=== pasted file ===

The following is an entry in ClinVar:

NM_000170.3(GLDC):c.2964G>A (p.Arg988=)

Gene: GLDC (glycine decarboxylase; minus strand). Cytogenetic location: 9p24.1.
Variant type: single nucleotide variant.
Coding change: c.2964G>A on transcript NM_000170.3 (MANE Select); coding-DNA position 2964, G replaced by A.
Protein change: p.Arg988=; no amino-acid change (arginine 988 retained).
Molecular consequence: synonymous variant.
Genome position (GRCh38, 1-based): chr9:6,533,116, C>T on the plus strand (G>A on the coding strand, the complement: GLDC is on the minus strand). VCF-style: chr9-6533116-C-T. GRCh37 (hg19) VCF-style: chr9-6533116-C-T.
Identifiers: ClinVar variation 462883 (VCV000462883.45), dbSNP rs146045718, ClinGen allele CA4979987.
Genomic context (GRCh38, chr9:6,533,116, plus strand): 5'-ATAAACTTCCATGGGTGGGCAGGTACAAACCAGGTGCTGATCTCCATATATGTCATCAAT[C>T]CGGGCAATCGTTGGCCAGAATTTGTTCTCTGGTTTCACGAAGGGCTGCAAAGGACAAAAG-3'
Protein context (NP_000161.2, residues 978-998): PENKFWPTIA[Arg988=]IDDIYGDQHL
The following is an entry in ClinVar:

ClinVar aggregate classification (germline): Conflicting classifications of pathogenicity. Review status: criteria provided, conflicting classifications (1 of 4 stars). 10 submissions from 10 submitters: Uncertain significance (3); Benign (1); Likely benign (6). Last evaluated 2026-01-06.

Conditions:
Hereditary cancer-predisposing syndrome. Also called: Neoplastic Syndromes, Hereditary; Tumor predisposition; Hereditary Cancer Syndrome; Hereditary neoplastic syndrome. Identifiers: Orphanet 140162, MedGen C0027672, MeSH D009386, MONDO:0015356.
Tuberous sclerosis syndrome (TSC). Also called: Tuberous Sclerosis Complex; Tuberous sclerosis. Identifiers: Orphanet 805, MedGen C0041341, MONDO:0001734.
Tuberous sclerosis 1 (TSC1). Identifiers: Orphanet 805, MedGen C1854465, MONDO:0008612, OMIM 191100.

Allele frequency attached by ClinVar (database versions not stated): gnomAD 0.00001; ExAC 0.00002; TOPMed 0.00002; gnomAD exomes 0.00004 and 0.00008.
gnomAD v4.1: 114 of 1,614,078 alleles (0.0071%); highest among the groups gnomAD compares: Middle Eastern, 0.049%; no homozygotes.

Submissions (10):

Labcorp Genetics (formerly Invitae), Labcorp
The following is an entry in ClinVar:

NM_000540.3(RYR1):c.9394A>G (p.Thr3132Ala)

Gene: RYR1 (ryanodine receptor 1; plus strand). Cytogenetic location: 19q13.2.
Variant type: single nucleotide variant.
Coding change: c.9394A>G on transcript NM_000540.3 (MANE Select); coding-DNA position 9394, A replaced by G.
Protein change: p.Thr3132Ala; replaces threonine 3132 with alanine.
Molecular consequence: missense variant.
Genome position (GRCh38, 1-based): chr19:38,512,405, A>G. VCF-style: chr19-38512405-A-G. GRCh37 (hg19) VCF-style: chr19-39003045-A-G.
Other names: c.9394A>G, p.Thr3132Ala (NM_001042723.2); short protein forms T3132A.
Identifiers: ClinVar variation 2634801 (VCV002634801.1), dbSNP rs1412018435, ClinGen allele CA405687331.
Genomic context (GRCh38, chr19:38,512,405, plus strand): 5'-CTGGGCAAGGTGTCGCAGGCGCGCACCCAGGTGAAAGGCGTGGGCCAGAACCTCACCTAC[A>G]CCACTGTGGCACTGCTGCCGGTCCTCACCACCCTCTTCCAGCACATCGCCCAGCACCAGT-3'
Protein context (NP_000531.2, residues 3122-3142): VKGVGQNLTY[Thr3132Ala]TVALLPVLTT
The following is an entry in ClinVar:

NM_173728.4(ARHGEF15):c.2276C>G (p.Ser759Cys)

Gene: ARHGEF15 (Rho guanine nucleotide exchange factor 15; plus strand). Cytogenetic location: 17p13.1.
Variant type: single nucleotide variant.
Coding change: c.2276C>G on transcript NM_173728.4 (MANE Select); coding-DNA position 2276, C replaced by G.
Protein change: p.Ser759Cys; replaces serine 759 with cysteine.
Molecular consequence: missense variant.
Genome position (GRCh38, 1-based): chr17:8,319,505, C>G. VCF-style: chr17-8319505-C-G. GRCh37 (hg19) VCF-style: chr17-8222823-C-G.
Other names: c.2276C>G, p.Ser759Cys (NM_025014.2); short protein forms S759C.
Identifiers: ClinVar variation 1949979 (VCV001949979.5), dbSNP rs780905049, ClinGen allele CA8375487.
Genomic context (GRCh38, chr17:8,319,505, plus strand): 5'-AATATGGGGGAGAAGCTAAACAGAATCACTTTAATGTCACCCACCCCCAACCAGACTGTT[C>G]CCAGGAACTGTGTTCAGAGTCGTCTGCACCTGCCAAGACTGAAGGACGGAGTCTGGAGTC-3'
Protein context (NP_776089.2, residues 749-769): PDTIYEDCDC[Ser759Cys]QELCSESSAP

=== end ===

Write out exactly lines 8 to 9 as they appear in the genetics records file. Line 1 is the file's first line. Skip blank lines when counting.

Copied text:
Genome position (GRCh38, 1-based): chr9:6,533,116, C>T on the plus strand (G>A on the coding strand, the complement: GLDC is on the minus strand). VCF-style: chr9-6533116-C-T. GRCh37 (hg19) VCF-style: chr9-6533116-C-T.
Identifiers: ClinVar variation 462883 (VCV000462883.45), dbSNP rs146045718, ClinGen allele CA4979987.